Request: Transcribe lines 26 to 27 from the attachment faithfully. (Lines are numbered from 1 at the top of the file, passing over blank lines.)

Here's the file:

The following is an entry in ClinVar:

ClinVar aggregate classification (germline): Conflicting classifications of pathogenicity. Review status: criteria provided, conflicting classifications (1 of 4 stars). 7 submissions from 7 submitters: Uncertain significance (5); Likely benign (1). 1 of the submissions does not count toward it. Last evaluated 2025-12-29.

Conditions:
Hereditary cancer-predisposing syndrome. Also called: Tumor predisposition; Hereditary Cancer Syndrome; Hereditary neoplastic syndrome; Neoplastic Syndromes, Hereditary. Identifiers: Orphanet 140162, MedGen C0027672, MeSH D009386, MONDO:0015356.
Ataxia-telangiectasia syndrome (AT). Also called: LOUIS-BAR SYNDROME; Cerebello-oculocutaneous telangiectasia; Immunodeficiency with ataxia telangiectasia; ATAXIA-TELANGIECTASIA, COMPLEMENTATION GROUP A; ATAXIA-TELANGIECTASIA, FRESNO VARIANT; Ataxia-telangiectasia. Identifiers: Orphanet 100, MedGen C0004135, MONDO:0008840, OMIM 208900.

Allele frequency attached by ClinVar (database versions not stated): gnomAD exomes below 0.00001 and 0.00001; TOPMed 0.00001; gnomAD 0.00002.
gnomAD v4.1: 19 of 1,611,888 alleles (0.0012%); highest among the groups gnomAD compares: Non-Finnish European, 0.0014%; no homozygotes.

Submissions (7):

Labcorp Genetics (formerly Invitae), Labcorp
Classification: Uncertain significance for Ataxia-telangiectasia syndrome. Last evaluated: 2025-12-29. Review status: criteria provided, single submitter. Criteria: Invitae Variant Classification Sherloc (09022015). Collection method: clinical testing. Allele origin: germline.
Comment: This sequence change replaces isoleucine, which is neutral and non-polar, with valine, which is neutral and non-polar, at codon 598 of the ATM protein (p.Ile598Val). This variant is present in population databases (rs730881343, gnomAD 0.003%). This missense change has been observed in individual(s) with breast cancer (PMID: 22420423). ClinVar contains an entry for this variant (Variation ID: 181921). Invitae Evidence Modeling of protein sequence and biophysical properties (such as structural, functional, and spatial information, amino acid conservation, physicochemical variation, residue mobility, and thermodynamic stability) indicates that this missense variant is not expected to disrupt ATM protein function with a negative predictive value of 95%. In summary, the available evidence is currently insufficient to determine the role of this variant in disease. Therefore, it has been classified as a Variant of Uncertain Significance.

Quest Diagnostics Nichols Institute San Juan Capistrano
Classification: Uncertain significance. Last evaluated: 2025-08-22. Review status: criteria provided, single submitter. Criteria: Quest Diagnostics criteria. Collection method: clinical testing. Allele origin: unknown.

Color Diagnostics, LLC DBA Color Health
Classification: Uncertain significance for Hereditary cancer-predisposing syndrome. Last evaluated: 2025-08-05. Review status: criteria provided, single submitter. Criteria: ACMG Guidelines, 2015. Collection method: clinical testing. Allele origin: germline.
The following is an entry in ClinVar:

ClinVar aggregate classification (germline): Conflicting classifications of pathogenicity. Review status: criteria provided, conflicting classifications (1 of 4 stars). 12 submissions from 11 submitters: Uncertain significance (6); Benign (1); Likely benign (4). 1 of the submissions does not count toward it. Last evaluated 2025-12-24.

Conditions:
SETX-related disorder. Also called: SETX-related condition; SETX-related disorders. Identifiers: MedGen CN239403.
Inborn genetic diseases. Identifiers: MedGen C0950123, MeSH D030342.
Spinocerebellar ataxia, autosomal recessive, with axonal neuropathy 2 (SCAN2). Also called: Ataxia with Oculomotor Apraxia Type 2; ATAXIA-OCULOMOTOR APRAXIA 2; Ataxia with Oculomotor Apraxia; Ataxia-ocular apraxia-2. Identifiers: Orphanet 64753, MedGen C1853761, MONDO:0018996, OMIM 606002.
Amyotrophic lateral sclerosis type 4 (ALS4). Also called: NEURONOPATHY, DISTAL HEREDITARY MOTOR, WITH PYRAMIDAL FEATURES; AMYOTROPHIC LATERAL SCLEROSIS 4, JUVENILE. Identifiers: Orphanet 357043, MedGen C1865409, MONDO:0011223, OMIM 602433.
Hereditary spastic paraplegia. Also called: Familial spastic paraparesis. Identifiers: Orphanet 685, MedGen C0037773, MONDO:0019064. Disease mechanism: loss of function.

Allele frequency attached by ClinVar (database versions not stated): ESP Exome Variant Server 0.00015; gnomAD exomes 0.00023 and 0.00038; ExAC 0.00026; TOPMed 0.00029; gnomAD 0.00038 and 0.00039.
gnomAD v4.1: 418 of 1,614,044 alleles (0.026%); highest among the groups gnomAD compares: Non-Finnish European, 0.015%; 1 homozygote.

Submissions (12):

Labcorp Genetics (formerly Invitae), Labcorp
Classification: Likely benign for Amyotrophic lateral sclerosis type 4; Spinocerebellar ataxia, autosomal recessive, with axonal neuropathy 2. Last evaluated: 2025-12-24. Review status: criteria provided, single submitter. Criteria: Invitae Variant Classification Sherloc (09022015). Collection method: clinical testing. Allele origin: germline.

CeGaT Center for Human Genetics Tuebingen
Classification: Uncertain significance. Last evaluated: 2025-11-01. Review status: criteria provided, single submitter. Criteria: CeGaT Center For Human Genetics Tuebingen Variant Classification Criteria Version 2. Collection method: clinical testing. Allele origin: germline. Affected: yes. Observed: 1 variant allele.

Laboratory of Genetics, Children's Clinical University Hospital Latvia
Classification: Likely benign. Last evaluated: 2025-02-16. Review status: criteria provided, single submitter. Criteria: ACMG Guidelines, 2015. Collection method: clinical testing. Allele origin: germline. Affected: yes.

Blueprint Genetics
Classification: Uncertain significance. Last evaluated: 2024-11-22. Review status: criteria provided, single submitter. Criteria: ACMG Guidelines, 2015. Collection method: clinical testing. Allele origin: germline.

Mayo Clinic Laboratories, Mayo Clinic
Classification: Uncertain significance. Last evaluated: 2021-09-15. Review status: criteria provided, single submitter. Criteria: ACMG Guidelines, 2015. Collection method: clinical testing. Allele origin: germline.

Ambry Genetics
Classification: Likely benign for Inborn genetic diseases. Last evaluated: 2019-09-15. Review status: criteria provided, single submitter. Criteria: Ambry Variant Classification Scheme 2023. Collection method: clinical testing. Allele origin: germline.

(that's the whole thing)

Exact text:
Submissions (12):

Labcorp Genetics (formerly Invitae), Labcorp